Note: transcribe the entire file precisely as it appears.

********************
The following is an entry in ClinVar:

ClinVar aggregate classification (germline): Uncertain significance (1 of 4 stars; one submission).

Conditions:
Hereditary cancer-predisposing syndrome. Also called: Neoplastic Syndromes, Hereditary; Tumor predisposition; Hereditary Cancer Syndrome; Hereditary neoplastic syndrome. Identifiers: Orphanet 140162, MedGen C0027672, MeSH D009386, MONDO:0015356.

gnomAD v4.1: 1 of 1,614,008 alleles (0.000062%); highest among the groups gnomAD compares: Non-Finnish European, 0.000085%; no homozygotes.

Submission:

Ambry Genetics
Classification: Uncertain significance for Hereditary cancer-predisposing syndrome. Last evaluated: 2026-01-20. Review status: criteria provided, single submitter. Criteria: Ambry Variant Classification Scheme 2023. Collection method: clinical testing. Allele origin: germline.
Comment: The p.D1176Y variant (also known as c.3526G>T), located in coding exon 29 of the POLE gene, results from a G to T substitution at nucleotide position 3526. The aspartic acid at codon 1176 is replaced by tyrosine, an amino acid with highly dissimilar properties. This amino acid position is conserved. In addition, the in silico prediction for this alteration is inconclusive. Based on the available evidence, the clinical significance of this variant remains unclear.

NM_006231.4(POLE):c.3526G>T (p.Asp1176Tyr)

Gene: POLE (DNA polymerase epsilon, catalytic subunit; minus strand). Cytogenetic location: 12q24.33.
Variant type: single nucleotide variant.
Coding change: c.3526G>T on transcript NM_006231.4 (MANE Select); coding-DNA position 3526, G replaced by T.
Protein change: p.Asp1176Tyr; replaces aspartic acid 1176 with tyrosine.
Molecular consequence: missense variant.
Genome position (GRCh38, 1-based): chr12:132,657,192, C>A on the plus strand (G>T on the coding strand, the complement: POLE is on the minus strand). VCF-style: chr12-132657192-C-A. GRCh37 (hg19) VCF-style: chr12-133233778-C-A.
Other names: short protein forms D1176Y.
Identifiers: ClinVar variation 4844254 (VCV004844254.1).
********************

The following is an entry in ClinVar:

ClinVar aggregate classification (germline): Uncertain significance (1 of 4 stars; one submission).

Conditions:
Hereditary cancer-predisposing syndrome. Also called: Neoplastic Syndromes, Hereditary; Tumor predisposition; Hereditary Cancer Syndrome; Hereditary neoplastic syndrome. Identifiers: Orphanet 140162, MedGen C0027672, MeSH D009386, MONDO:0015356.

gnomAD v4.1: 1 of 1,614,008 alleles (0.000062%); highest among the groups gnomAD compares: Non-Finnish European, 0.000085%; no homozygotes.

Submission:

Ambry Genetics
Classification: Uncertain significance for Hereditary cancer-predisposing syndrome. Last evaluated: 2026-01-20. Review status: criteria provided, single submitter. Criteria: Ambry Variant Classification Scheme 2023. Collection method: clinical testing. Allele origin: germline.
Comment: The p.D1176Y variant (also known as c.3526G>T), located in coding exon 29 of the POLE gene, results from a G to T substitution at nucleotide position 3526. The aspartic acid at codon 1176 is replaced by tyrosine, an amino acid with highly dissimilar properties. This amino acid position is conserved. In addition, the in silico prediction for this alteration is inconclusive. Based on the available evidence, the clinical significance of this variant remains unclear.

NM_006231.4(POLE):c.3526G>T (p.Asp1176Tyr)

Gene: POLE (DNA polymerase epsilon, catalytic subunit; minus strand). Cytogenetic location: 12q24.33.
Variant type: single nucleotide variant.
Coding change: c.3526G>T on transcript NM_006231.4 (MANE Select); coding-DNA position 3526, G replaced by T.
Protein change: p.Asp1176Tyr; replaces aspartic acid 1176 with tyrosine.
Molecular consequence: missense variant.
Genome position (GRCh38, 1-based): chr12:132,657,192, C>A on the plus strand (G>T on the coding strand, the complement: POLE is on the minus strand). VCF-style: chr12-132657192-C-A. GRCh37 (hg19) VCF-style: chr12-133233778-C-A.
Other names: short protein forms D1176Y.
Identifiers: ClinVar variation 4844254 (VCV004844254.1).